One key component in the user interaction is screen calibration. It is very important to make the image on the monitor screen look like the final print on photographic paper. Otherwise, the user has to mentally correct for the difference when looking at the displayed image on the monitor. The LOFCA Program provides a button for the user to adjust the calibration curve parameters. The calibration curve maps the normalized film density through the paper shape curve 210 and the monitor CRT characteristic function table 220 to the CRT code value, such that the displayed image will have the proper radiance at each pixel location to make it look like a print on paper. The deeper question of the human visual adaptation state when viewing the CRT monitor is not explicitly addressed in the calibration so far. The goal is that if pixel P is to be printed at status A density 0.7 and pixel Q at 1.0, then the CRT screen should display P at twice the radiance as that of Q (101.0-0.7 ≃2). This only takes care of the physical calibration on a relative scale. The psychophysical calibration is much more involved and the LOFCA Program lets the user adjust two parameters of the calibration curve: the gamma of the CRT and the status A density to be mapped to the CRT code value 128 (shown as a CAL input 254 to look up table 220). With these adjustments, the user must try many images before he/she is preceptually calibrated. Referring to FIG. 5, another help that the LOFCA Program provides is the capability to display, anywhere on the blank area of the image canvases 40 and 40', 20 step gray scales 42 and 42' starting from status A density 0.1 (actually 0.11, because this is the minimum density of the paper used) with an increment of 0.1. The gray scale is specified by clicking any two points outside of the image area, but within the canvas. If the user has difficulty judging the absolute brightness of an area in the processed image, the gray scale helps make the absolute judgment into relative judgment, which is much easier and more reliable. All these features are desirable for compensating for the lack of control over the room lighting, monitor differences, and variations in individuals, perception.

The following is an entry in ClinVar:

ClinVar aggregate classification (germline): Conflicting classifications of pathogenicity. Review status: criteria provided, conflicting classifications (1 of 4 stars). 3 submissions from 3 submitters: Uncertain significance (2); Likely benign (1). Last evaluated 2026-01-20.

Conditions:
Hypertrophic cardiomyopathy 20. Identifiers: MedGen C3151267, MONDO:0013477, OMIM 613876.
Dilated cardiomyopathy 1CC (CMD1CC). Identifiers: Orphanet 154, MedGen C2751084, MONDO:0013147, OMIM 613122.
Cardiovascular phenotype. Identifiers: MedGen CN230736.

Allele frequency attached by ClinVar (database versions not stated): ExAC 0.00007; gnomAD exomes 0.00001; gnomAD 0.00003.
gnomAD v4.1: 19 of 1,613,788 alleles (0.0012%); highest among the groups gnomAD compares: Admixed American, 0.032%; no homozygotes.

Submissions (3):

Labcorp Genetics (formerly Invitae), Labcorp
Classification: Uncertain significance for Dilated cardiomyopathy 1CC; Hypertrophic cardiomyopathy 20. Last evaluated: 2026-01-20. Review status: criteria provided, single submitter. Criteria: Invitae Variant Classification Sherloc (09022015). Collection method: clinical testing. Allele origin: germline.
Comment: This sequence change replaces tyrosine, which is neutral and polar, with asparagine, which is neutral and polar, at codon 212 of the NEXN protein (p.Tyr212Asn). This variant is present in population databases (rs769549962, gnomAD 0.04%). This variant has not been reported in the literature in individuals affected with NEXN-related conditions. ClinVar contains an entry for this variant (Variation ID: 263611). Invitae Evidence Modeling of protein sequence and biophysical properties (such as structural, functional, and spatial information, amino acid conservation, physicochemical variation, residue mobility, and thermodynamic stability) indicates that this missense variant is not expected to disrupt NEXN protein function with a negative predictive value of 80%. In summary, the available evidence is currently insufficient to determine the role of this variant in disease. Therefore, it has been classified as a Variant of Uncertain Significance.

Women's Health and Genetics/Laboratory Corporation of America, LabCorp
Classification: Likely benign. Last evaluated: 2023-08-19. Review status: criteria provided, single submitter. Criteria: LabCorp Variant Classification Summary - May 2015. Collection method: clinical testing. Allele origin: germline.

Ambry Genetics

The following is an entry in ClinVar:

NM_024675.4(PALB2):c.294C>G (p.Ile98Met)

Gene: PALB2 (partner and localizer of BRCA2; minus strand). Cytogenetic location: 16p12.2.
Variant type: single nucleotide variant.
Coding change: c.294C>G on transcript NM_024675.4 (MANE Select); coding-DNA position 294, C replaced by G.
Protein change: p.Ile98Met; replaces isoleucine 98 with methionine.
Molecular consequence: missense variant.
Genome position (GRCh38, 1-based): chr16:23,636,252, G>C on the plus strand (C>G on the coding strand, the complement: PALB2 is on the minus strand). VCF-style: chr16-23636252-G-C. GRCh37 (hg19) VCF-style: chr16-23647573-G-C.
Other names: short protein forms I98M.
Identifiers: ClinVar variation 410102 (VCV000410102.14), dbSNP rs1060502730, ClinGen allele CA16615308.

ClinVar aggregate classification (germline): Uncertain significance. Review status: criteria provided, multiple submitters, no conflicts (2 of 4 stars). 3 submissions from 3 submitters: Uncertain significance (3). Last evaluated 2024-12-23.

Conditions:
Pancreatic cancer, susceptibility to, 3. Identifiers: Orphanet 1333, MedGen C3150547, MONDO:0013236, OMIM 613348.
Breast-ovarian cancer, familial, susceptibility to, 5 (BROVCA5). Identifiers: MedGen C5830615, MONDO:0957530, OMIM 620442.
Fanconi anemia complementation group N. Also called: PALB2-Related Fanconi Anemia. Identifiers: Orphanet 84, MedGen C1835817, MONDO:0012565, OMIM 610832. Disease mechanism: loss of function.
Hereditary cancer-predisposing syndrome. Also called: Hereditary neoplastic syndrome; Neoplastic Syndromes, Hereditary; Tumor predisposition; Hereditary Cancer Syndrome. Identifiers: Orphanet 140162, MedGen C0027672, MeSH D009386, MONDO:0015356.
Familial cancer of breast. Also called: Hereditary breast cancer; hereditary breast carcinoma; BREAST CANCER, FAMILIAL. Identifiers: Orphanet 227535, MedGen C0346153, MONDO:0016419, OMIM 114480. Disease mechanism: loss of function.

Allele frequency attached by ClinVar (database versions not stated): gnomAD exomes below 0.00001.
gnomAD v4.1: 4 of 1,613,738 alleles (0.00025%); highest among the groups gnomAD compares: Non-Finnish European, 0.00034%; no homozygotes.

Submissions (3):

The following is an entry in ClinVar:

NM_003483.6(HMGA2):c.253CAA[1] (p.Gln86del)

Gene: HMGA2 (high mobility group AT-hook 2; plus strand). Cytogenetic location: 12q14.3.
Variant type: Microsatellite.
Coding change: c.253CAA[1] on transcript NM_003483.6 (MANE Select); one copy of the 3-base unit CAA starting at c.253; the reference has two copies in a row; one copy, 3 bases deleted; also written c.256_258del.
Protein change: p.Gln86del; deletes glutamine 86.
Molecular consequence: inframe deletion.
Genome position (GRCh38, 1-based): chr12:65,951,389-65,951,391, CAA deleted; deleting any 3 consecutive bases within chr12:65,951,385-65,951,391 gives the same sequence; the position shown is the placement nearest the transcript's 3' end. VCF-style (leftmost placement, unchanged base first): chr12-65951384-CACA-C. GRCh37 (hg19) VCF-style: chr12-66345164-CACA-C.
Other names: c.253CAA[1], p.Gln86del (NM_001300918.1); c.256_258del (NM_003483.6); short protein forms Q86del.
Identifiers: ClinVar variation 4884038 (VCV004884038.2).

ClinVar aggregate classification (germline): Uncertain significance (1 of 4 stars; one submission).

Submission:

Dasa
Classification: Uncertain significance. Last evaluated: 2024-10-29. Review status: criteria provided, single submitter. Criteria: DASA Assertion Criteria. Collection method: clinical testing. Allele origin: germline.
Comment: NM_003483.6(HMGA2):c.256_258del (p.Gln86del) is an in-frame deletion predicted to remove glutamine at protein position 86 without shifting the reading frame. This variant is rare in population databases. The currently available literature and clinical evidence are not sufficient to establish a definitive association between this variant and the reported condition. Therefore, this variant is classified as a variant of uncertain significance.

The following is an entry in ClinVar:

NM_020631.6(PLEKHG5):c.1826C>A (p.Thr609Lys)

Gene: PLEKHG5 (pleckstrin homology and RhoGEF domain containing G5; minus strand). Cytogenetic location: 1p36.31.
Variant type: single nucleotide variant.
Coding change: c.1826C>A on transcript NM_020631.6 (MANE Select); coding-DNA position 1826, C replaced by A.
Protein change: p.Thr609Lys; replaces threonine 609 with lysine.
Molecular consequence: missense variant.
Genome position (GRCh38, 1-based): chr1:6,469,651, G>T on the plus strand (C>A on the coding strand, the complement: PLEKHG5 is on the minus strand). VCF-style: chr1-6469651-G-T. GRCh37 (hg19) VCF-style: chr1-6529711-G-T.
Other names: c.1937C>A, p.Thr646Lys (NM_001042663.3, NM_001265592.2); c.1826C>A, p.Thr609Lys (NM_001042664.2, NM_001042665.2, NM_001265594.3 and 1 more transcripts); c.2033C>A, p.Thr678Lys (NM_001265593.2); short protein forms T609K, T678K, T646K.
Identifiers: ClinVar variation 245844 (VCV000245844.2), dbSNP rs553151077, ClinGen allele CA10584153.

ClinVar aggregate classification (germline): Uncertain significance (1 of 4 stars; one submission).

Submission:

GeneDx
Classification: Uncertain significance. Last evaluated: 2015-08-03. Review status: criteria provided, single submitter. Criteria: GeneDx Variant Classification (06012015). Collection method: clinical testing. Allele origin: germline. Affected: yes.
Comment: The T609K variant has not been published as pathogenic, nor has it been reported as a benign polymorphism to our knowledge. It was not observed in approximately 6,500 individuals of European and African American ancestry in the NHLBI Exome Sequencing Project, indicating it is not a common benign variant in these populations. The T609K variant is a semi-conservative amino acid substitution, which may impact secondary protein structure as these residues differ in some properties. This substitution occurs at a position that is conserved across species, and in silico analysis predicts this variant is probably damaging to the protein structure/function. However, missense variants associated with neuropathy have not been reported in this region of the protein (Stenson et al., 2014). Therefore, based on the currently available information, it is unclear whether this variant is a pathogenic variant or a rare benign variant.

FIG. 5 show the screen 50 when the LOFCA Program is run on a SUN workstation. There are four canvases and two panels: the optical print canvas 40, the output image canvas 40', the histogram canvas 45, the contrast curve canvas 46, the optical control panel 47, and the contrast control panel 48. The optical print canvas 40 displays the simulated optical print 44, and the output image canvas 40' displays the processed image 44'. Both canvases are dimensioned as 512 by 512, and the program will not accept images larger than 512 on either side. The histogram canvas 45 displays the density histogram of the input image. The contrast curve canvas 46 displays the normalized density vs. input negative density curve (see FIG. 6 for details about this curve), as well as the output status A density vs. input negative density curve. These curves have center segments highlighted. They correspond to the middle segment of the dynamic range adjustment curve, specified by the pivot density and the pivot range, explained in more detail later. The corresponding middle region of the histogram is also highlighted.

The convention of the usage of the mouse buttons (shown in FIG. 2) is as follows. The left mouse button A is used to select items and set values. The right mouse button C is used for clearing up the canvases. For example, if the gray scale is not wanted, it can be erased by clicking the right button of the mouse in the canvas you want to clear. The middle mouse button is not used in the current implementation.